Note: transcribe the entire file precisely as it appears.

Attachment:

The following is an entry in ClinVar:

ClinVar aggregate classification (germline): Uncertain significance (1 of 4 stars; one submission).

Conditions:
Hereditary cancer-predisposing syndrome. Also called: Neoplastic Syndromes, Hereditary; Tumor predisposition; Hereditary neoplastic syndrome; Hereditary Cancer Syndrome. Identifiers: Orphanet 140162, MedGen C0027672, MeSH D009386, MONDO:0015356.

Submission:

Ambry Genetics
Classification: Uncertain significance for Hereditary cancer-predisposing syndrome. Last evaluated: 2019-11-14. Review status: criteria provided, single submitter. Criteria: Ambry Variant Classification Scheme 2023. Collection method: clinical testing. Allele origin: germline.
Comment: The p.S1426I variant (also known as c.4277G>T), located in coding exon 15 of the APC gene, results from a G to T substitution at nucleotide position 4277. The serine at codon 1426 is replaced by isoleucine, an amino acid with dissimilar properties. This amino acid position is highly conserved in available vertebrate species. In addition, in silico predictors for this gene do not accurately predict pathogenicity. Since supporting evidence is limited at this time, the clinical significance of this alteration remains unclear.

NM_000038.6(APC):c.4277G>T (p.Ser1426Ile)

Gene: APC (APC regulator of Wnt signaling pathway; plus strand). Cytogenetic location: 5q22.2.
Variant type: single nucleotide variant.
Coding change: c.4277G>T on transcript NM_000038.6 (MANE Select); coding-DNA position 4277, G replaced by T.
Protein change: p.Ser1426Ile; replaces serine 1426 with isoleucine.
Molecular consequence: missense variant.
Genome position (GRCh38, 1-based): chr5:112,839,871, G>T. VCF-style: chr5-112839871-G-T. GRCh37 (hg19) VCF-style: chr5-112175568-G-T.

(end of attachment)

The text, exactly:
The following is an entry in ClinVar:

ClinVar aggregate classification (germline): Uncertain significance (1 of 4 stars; one submission).

Conditions:
Hereditary cancer-predisposing syndrome. Also called: Neoplastic Syndromes, Hereditary; Tumor predisposition; Hereditary neoplastic syndrome; Hereditary Cancer Syndrome. Identifiers: Orphanet 140162, MedGen C0027672, MeSH D009386, MONDO:0015356.

Submission:

Ambry Genetics
Classification: Uncertain significance for Hereditary cancer-predisposing syndrome. Last evaluated: 2019-11-14. Review status: criteria provided, single submitter. Criteria: Ambry Variant Classification Scheme 2023. Collection method: clinical testing. Allele origin: germline.
Comment: The p.S1426I variant (also known as c.4277G>T), located in coding exon 15 of the APC gene, results from a G to T substitution at nucleotide position 4277. The serine at codon 1426 is replaced by isoleucine, an amino acid with dissimilar properties. This amino acid position is highly conserved in available vertebrate species. In addition, in silico predictors for this gene do not accurately predict pathogenicity. Since supporting evidence is limited at this time, the clinical significance of this alteration remains unclear.

NM_000038.6(APC):c.4277G>T (p.Ser1426Ile)

Gene: APC (APC regulator of Wnt signaling pathway; plus strand). Cytogenetic location: 5q22.2.
Variant type: single nucleotide variant.
Coding change: c.4277G>T on transcript NM_000038.6 (MANE Select); coding-DNA position 4277, G replaced by T.
Protein change: p.Ser1426Ile; replaces serine 1426 with isoleucine.
Molecular consequence: missense variant.
Genome position (GRCh38, 1-based): chr5:112,839,871, G>T. VCF-style: chr5-112839871-G-T. GRCh37 (hg19) VCF-style: chr5-112175568-G-T.